Again Donna you are doing what MarArthur does in misrepresenting the Charismatic Movement. Just because a particular flavour owns more TV companies does not mean it is the dominant theology.
          if if this were true it does not mean that it is right for you or MacArthur to suggest that all charismatic churches are either wrong it should be excluded from the church as a whole.

          • Donna Carlaw

            1. If you are assuming that I am a hard cessationist, you are incorrect.

            2. The Word of Faith movement, and even worse heresies, dominate the Charismatic movement worldwide.

            3. I have never suggested that all charismatic churches are wrong, let alone that they should be excluded from the church as a whole.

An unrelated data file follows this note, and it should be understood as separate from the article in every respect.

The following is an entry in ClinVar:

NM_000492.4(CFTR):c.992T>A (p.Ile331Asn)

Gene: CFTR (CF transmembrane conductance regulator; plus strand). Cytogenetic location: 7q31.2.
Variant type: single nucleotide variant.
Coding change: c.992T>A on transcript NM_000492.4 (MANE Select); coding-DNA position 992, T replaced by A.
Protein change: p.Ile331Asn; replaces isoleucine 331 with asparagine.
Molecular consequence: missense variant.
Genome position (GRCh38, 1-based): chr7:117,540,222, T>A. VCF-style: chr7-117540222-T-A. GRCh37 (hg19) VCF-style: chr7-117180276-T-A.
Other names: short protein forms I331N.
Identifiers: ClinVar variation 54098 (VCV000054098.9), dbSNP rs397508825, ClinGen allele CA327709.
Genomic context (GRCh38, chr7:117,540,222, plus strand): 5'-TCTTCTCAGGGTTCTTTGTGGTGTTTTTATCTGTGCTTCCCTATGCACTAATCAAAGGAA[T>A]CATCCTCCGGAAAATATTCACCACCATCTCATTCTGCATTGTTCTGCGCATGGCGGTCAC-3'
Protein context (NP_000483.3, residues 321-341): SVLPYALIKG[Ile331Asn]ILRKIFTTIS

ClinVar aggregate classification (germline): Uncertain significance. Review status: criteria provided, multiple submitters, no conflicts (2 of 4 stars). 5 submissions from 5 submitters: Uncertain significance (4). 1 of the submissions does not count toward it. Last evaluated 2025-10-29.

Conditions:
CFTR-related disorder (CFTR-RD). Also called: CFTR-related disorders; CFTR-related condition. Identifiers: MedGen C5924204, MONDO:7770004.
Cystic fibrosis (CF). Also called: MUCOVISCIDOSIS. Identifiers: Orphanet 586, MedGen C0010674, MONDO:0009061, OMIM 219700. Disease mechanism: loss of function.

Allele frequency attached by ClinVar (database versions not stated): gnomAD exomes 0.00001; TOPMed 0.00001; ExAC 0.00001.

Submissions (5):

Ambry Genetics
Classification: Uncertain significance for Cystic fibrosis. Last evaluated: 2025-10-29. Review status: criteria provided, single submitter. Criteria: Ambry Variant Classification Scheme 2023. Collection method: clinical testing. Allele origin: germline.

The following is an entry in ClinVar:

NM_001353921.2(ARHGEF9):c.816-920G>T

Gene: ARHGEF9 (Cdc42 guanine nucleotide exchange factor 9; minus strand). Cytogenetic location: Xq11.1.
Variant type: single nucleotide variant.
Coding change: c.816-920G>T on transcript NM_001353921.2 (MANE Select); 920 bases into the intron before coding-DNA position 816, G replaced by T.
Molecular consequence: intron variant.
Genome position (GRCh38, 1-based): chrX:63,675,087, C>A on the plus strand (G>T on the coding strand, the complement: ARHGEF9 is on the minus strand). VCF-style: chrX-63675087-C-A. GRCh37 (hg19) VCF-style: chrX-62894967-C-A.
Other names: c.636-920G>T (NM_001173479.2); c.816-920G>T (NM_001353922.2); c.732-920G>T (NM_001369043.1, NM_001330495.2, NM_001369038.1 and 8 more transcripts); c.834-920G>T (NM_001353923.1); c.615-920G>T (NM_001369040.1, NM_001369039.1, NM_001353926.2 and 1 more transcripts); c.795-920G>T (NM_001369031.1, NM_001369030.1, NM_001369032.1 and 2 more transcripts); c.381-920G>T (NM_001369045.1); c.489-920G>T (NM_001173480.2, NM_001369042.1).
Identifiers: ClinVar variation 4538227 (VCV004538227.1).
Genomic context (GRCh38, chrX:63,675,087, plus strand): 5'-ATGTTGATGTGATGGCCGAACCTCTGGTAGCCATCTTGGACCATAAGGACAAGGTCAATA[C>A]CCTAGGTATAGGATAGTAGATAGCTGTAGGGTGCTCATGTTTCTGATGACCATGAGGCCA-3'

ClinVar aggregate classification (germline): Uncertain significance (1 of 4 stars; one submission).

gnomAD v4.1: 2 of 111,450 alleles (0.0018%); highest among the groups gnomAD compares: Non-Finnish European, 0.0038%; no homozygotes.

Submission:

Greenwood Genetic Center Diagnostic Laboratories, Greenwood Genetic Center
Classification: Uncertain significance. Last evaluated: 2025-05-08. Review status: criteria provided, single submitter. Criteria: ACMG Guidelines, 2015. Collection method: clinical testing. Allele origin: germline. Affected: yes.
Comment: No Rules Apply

4. MacArthur does not suggest that all charismatic churches should be excluded from the church as a whole. Just the wolves, which are in the majority right now.

          • Alan Molineaux

            Again Donna – as much as you protest – Adrian has shown that MacArthur consistently lumps the whole of the Charismatic Movement together. He uses a broad brush to dismiss people that both Adrian and I know and love.

            It is worth pointing out that that Adrian and I are not part of the same group of churches but we can both see that John does nit understand the Charismatic Movement in any depth.

            This is the problem with his statements.

          • Donna Carlaw

            Alan, I answered you. Now please answer this. Do you think that MacArthur was wrong in pointing out the grave errors and worldwide influence of the Word of Faith movement? Was that part of the conference wrong in your opinion?

          • Alan Molineaux

            Donna – no he wasn’t wrong in pointing that out.